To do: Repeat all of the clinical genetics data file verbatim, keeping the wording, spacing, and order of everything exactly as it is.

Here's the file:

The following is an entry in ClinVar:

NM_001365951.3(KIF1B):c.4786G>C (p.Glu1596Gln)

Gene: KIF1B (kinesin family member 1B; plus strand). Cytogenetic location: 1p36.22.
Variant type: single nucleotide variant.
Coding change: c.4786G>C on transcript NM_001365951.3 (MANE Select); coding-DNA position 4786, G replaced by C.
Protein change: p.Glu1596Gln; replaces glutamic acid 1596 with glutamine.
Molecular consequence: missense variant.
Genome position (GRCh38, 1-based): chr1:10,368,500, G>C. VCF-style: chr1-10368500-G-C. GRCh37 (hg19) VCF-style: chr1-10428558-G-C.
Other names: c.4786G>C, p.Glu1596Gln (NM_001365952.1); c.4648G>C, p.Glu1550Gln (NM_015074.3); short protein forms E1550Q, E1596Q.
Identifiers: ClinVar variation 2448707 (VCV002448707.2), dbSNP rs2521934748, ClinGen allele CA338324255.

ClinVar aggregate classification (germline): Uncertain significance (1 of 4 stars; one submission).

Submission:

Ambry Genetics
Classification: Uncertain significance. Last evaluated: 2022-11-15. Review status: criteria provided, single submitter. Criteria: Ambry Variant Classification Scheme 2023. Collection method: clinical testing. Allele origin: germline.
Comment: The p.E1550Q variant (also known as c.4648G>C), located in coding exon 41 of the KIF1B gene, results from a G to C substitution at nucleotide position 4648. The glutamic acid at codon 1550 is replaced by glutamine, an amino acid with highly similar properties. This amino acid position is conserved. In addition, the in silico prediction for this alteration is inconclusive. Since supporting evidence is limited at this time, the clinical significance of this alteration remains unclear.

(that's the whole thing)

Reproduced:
The following is an entry in ClinVar:

NM_001365951.3(KIF1B):c.4786G>C (p.Glu1596Gln)

Gene: KIF1B (kinesin family member 1B; plus strand). Cytogenetic location: 1p36.22.
Variant type: single nucleotide variant.
Coding change: c.4786G>C on transcript NM_001365951.3 (MANE Select); coding-DNA position 4786, G replaced by C.
Protein change: p.Glu1596Gln; replaces glutamic acid 1596 with glutamine.
Molecular consequence: missense variant.
Genome position (GRCh38, 1-based): chr1:10,368,500, G>C. VCF-style: chr1-10368500-G-C. GRCh37 (hg19) VCF-style: chr1-10428558-G-C.
Other names: c.4786G>C, p.Glu1596Gln (NM_001365952.1); c.4648G>C, p.Glu1550Gln (NM_015074.3); short protein forms E1550Q, E1596Q.
Identifiers: ClinVar variation 2448707 (VCV002448707.2), dbSNP rs2521934748, ClinGen allele CA338324255.

ClinVar aggregate classification (germline): Uncertain significance (1 of 4 stars; one submission).

Submission:

Ambry Genetics
Classification: Uncertain significance. Last evaluated: 2022-11-15. Review status: criteria provided, single submitter. Criteria: Ambry Variant Classification Scheme 2023. Collection method: clinical testing. Allele origin: germline.
Comment: The p.E1550Q variant (also known as c.4648G>C), located in coding exon 41 of the KIF1B gene, results from a G to C substitution at nucleotide position 4648. The glutamic acid at codon 1550 is replaced by glutamine, an amino acid with highly similar properties. This amino acid position is conserved. In addition, the in silico prediction for this alteration is inconclusive. Since supporting evidence is limited at this time, the clinical significance of this alteration remains unclear.